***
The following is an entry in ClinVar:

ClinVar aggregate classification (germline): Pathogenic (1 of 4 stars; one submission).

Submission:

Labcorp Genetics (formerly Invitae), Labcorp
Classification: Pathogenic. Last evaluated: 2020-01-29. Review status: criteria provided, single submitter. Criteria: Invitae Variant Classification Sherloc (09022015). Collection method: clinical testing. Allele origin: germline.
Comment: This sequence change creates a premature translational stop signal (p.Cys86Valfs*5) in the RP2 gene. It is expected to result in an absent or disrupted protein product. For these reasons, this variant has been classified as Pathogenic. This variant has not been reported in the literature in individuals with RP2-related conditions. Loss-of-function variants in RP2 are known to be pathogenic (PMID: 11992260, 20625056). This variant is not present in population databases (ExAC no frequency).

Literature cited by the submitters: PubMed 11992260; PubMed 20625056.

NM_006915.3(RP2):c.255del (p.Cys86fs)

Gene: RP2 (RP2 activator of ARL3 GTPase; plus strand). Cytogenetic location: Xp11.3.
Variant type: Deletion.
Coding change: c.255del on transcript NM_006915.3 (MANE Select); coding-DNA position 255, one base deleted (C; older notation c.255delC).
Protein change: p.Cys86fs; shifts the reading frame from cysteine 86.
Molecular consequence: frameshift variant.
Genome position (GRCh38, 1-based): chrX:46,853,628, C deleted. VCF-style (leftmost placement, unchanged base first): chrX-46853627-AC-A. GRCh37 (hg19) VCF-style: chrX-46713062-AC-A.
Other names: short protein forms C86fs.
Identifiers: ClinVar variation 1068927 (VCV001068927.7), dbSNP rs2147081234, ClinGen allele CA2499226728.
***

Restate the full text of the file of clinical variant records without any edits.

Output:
The following is an entry in ClinVar:

ClinVar aggregate classification (germline): Pathogenic (1 of 4 stars; one submission).

Submission:

Labcorp Genetics (formerly Invitae), Labcorp
Classification: Pathogenic. Last evaluated: 2020-01-29. Review status: criteria provided, single submitter. Criteria: Invitae Variant Classification Sherloc (09022015). Collection method: clinical testing. Allele origin: germline.
Comment: This sequence change creates a premature translational stop signal (p.Cys86Valfs*5) in the RP2 gene. It is expected to result in an absent or disrupted protein product. For these reasons, this variant has been classified as Pathogenic. This variant has not been reported in the literature in individuals with RP2-related conditions. Loss-of-function variants in RP2 are known to be pathogenic (PMID: 11992260, 20625056). This variant is not present in population databases (ExAC no frequency).

Literature cited by the submitters: PubMed 11992260; PubMed 20625056.

NM_006915.3(RP2):c.255del (p.Cys86fs)

Gene: RP2 (RP2 activator of ARL3 GTPase; plus strand). Cytogenetic location: Xp11.3.
Variant type: Deletion.
Coding change: c.255del on transcript NM_006915.3 (MANE Select); coding-DNA position 255, one base deleted (C; older notation c.255delC).
Protein change: p.Cys86fs; shifts the reading frame from cysteine 86.
Molecular consequence: frameshift variant.
Genome position (GRCh38, 1-based): chrX:46,853,628, C deleted. VCF-style (leftmost placement, unchanged base first): chrX-46853627-AC-A. GRCh37 (hg19) VCF-style: chrX-46713062-AC-A.
Other names: short protein forms C86fs.
Identifiers: ClinVar variation 1068927 (VCV001068927.7), dbSNP rs2147081234, ClinGen allele CA2499226728.